And that’s how our country is currently doing.There are people out there that sure do a lot of strange things in the name of politics. Take for example the two porn stars who offered every non-Donald Trump voter a free blow job. But if you’re a Trump supporter like the girl below, have you considered an ass tattoo in his honor?Clemson University student Peyton Darnell is obviously a Trump supporter, because look what she tweeted before the election results.
Daily Archives: November 14, 2016
Readers of the Guardian woke up last to find that the newspaper and website had been given over to promoting MI5. To be more precise: the paper was trumpeting a fearmongering ‘exclusive’ with MI5 Director-General, Andrew Parker. It was billed as ‘the first interview of its kind’ and was conducted by the paper’s deputy editor, Paul Johnson, and the diplomatic editor, Ewen MacAskill. However, it quickly became clear that this ‘interview’ consisted largely of the two senior Guardian journalists listening to the MI5 chief and diligently writing down what he said with no discernible challenge or scrutiny.Ex-Guardian journalist Jonathan Cook summed up perfectly the contents of the ‘interview’: • the Russians under Vladimir Putin are an evil empire; • Islamic jihadists are everywhere but MI5 is brilliant at foiling their terror attacks; • the increased budget MI5 has received is entirely justified because it is doing such a brilliant job of foiling terror attacks; • MI5′s extra powers to surveil us all are necessary to foil those terror attacks; • whatever happens with Brexit, MI5 will continue doing a brilliant job protecting the British people; • MI5 is determined to become a friendlier place for women and minority ethnic applicants.This was state ideology masquerading as robust reporting; in Britain’s ‘flagship’ newspaper of liberal journalism, no less. The front page of the Guardian website, with an accompanying photograph of two armed policemen, was a model example of propaganda that should be pored over by journalism students for decades to come:
Anywhere from 30 percent to two-thirds of all suicide attempts are based on an impulse decision — the last drop in the bucket. We know this from the accounts of people who made near-fatal suicide attempts, 70 percent of whom made a decision in less than an hour. But while this measure of last resort is often taken on a whim, studies suggest that there are patterns that describe suicidal behaviour. If you have the right eyes, you can spot them then offer the necessary support and guidance, averting an unnecessary fatality.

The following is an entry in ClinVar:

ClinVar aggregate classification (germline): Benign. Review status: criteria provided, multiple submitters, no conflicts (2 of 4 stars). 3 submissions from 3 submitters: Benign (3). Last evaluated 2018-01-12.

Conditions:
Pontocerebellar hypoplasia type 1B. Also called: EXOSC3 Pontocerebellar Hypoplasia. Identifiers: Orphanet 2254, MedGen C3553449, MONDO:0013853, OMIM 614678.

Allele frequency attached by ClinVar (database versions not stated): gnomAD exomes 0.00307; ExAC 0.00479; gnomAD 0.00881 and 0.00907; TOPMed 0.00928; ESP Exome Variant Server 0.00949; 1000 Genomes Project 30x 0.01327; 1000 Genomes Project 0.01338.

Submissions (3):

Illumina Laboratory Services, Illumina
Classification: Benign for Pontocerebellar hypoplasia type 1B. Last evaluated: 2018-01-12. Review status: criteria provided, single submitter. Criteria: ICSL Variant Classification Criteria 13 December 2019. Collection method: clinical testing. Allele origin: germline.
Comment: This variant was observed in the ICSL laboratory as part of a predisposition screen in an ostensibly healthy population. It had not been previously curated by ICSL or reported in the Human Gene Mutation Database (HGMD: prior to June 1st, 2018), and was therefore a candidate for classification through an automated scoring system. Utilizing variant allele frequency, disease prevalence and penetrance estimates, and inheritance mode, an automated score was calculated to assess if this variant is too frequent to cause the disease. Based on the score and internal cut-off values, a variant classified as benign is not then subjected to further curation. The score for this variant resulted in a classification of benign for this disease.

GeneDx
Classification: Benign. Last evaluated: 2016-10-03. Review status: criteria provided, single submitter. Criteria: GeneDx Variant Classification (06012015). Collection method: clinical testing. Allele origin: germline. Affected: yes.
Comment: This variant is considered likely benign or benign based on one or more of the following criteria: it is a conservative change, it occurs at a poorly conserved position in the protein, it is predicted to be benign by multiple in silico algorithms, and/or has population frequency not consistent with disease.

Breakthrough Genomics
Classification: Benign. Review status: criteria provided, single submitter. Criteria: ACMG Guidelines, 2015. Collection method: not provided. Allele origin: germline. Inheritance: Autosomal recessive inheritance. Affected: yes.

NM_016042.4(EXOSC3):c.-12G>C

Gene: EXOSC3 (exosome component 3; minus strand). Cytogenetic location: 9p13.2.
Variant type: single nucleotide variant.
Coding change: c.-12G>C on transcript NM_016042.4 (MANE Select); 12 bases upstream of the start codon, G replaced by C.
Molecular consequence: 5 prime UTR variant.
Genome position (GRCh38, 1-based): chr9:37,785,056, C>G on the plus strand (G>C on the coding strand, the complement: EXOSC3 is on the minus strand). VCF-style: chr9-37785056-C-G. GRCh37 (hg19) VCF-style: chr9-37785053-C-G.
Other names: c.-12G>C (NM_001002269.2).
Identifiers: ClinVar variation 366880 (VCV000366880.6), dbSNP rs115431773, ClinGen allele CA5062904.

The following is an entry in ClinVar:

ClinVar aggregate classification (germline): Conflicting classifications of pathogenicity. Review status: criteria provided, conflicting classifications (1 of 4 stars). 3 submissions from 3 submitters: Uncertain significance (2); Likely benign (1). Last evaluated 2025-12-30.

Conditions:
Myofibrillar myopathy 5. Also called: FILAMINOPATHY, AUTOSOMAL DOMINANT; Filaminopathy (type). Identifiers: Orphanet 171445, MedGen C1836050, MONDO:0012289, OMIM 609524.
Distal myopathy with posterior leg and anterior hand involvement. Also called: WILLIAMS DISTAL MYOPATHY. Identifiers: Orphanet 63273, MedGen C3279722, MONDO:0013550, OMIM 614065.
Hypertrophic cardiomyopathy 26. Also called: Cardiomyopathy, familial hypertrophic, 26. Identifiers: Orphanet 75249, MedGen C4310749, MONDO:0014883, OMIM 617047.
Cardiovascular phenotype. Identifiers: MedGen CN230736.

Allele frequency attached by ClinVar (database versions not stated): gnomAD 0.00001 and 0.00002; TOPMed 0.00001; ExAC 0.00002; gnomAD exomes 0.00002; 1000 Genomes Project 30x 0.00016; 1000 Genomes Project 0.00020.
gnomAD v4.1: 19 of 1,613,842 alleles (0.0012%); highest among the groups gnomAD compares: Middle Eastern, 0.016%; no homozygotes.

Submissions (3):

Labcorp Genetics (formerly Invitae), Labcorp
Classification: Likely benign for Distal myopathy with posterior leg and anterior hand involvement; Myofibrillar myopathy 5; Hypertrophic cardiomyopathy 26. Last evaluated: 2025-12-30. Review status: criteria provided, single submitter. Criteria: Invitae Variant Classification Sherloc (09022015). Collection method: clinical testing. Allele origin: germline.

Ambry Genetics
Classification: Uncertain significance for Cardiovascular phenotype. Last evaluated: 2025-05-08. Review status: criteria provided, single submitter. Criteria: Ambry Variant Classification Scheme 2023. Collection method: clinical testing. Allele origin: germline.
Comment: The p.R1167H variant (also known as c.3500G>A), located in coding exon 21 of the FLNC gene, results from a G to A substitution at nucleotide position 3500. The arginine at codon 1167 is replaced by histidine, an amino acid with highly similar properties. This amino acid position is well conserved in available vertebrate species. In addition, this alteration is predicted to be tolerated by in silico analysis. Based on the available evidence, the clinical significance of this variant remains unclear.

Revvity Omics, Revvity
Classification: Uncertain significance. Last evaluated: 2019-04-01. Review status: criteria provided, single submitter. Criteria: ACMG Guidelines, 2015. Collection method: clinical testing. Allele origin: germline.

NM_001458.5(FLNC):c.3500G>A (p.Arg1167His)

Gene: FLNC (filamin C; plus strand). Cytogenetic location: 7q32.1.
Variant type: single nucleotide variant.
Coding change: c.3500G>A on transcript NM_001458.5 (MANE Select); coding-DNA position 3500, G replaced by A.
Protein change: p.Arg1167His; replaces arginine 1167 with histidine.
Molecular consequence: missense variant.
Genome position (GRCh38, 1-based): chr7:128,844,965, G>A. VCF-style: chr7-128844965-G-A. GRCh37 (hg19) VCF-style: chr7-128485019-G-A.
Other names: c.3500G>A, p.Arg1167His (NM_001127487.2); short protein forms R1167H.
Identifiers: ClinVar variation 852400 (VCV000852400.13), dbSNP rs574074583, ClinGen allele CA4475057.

Robots, who can work tirelessly, might be our best ‘eyes’ even for spotting people contemplating suicide, say researchers who used machine learning.The team led by John Pestian, a professor in the divisions of Biomedical Informatics and Psychiatry at Cincinnati Children’s Hospital Medical Center, enlisted 379 who were classed as either suicidal, mentally ill but not suicidal, or neither, the latter group serving as a control.Each patient was assessed using a standardized behavioral rating scale and had to answer five questions meant to stimulate conversation.
Questions like ‘Do you have hope?’ or ‘Does it hurt emotionally?’Control groups tended to laugh more during interviews, sigh less, express less anger and emotional pain.Both the verbal and non-verbal cues were extracted for each individual and fed to machine learning algorithms which were trained to spot the biological markers related to suicide. By combining linguistic and acoustic characteristics, the machine proved very accurate at predicting which of the three groups an individual belonged to. It was actually 93 percent accurate in classifying suicidal persons and 85 percent accurate in identifying a person who had a mental illness but was thinking about killing himself.
If you ever search for a popular application in Apple’s App Store, you’ll inevitably see a bunch of copycats trying to draft on the name recognition to fool you into downloading their app. It’s usually pretty innocuous, but it can become a more pernicious problem during the holidays.That’s because app makers sometimes target popular stores like Zappos or Foot Locker and make an imitation app to trick people who aren’t really paying attention. That matters with retail apps, because you’re eventually planning on giving your credit card information to them. The New York Times recently looked into the issue after a deluge of counterfeit apps popped up a few weeks ago: